1 in 27 Japanese babies concieved with IVF

One out of about 27 babies born in Japan in 2012 was conceived by in vitro fertilization, a sharp increase from the 1 in about 74 conceived that way 10 years ago, according to the Japan Society of Obstetrics and Gynecology.

Roughly 330,000 IVF procedures were conducted in 2012, with 37,953 babies born in the same year after the procedure, both record highs.

A total of 341,750 IVF babies have been born since the first baby using the fertility treatment was conceived at Tohoku University in 1983.

In IVF treatment, a woman’s egg is surgically removed and fertilized in a laboratory using a man’s sperm. The fertilized egg is then surgically implanted into the woman’s womb.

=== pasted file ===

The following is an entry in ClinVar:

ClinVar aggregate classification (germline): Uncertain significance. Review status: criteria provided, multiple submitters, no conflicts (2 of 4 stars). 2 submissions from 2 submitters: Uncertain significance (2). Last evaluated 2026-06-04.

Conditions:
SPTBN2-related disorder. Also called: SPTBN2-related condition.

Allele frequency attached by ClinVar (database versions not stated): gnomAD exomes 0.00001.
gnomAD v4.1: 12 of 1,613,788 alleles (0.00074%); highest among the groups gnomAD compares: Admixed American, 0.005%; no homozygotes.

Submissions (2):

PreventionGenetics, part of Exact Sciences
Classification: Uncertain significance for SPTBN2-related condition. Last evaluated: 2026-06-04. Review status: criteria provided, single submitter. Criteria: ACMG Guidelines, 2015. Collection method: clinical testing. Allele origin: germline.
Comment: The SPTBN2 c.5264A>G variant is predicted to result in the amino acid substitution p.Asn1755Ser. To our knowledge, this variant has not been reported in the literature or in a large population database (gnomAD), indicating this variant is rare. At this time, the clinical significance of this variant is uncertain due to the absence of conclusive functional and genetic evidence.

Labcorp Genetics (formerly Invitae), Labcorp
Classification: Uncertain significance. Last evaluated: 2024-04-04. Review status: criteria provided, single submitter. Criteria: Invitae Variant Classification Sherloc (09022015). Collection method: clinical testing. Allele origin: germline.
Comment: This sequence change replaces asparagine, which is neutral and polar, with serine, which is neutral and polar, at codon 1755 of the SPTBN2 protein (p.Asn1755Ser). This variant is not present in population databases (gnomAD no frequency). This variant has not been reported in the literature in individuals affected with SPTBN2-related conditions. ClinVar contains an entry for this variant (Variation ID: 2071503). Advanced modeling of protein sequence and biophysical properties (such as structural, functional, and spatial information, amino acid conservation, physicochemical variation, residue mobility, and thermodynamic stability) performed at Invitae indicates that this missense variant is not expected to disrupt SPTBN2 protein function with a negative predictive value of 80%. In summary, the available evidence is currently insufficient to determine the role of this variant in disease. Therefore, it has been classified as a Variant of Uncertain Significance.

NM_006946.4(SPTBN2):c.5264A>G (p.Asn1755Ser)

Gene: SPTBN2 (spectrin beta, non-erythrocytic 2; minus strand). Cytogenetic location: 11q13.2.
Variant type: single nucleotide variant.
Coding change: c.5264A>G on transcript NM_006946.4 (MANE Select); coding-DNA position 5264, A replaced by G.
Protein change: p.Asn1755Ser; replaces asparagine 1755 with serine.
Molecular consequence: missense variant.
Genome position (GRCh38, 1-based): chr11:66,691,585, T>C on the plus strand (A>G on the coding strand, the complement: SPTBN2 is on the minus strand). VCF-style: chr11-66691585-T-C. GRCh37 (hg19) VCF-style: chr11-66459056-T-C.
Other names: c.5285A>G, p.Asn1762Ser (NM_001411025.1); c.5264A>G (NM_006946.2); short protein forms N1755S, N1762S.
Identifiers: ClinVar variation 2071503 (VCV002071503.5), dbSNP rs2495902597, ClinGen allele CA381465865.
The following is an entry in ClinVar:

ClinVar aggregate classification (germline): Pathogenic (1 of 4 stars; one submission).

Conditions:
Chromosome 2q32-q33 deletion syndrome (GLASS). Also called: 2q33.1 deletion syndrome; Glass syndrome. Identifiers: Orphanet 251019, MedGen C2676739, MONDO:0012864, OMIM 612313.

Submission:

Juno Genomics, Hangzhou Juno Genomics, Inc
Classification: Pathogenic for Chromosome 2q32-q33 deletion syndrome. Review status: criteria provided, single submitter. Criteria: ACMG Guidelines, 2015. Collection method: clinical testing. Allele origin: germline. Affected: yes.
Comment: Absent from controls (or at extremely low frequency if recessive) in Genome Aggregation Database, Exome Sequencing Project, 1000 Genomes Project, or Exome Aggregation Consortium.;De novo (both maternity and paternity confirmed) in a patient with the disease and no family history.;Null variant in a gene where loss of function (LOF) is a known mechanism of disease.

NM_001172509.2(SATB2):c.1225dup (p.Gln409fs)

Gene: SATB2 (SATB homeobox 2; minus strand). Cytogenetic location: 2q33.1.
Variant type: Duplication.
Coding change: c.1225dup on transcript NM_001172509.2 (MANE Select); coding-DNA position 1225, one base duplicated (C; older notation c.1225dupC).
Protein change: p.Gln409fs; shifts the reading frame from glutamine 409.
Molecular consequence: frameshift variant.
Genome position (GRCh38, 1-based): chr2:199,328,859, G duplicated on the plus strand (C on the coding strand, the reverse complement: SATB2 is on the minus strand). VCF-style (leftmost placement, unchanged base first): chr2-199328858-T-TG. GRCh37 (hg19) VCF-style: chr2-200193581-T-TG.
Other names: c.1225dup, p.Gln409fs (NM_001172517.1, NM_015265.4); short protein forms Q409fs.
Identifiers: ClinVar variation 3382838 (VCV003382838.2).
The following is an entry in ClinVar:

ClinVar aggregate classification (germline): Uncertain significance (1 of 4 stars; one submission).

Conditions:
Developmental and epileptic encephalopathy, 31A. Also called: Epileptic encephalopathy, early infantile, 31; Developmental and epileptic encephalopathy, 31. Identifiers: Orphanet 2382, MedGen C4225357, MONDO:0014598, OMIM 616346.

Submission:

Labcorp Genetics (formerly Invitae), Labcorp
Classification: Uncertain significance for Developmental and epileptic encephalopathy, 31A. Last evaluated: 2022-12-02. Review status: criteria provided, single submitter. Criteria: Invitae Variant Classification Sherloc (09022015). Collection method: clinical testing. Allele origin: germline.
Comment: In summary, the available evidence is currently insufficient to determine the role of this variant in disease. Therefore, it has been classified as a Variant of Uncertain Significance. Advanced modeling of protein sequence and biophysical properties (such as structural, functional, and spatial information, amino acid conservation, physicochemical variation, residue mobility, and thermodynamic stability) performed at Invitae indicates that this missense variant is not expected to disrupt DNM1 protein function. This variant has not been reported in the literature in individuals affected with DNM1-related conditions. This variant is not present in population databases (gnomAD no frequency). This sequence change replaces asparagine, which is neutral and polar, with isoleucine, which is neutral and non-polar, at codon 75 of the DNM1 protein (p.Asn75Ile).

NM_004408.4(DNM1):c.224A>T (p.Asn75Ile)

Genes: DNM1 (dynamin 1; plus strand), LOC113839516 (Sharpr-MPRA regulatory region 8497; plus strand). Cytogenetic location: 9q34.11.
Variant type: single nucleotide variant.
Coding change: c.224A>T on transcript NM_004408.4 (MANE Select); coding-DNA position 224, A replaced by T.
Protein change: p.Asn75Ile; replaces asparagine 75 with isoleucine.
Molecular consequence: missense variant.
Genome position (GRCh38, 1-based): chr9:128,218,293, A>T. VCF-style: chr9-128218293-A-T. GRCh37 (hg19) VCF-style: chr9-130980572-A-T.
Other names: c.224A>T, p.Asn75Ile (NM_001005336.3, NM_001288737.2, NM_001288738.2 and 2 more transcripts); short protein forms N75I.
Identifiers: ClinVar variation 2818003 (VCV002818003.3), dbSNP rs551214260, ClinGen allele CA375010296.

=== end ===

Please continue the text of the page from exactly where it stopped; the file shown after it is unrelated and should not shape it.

The number of births in Japan has decreased partly because some couples are choosing to delay marriage and because more women are suffering from infertility caused by aging. However, since public IVF subsidies began in fiscal 2004, more and more married couples have been choosing the treatment.

Read the full, original story: 1 in 27 babies conceived using IVF in 2012

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